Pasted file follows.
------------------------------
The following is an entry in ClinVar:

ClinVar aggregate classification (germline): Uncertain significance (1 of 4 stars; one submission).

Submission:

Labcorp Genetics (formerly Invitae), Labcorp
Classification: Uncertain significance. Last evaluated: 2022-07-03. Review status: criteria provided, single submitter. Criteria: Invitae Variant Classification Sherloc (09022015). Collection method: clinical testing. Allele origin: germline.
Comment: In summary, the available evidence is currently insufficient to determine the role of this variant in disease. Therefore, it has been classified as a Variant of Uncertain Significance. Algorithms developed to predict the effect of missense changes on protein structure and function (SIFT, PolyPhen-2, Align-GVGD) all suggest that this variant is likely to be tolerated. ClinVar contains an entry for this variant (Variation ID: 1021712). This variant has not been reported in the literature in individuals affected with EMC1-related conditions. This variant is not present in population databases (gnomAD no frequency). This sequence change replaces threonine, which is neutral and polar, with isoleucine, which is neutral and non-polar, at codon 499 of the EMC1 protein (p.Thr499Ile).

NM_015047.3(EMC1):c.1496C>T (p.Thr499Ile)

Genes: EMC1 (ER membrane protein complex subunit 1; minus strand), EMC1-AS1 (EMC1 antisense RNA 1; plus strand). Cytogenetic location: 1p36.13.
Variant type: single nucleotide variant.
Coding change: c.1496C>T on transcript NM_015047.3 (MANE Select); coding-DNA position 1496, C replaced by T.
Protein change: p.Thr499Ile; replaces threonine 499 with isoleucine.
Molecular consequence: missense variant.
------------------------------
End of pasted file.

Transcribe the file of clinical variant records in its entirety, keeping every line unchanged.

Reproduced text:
The following is an entry in ClinVar:

ClinVar aggregate classification (germline): Uncertain significance (1 of 4 stars; one submission).

Submission:

Labcorp Genetics (formerly Invitae), Labcorp
Classification: Uncertain significance. Last evaluated: 2022-07-03. Review status: criteria provided, single submitter. Criteria: Invitae Variant Classification Sherloc (09022015). Collection method: clinical testing. Allele origin: germline.
Comment: In summary, the available evidence is currently insufficient to determine the role of this variant in disease. Therefore, it has been classified as a Variant of Uncertain Significance. Algorithms developed to predict the effect of missense changes on protein structure and function (SIFT, PolyPhen-2, Align-GVGD) all suggest that this variant is likely to be tolerated. ClinVar contains an entry for this variant (Variation ID: 1021712). This variant has not been reported in the literature in individuals affected with EMC1-related conditions. This variant is not present in population databases (gnomAD no frequency). This sequence change replaces threonine, which is neutral and polar, with isoleucine, which is neutral and non-polar, at codon 499 of the EMC1 protein (p.Thr499Ile).

NM_015047.3(EMC1):c.1496C>T (p.Thr499Ile)

Genes: EMC1 (ER membrane protein complex subunit 1; minus strand), EMC1-AS1 (EMC1 antisense RNA 1; plus strand). Cytogenetic location: 1p36.13.
Variant type: single nucleotide variant.
Coding change: c.1496C>T on transcript NM_015047.3 (MANE Select); coding-DNA position 1496, C replaced by T.
Protein change: p.Thr499Ile; replaces threonine 499 with isoleucine.
Molecular consequence: missense variant.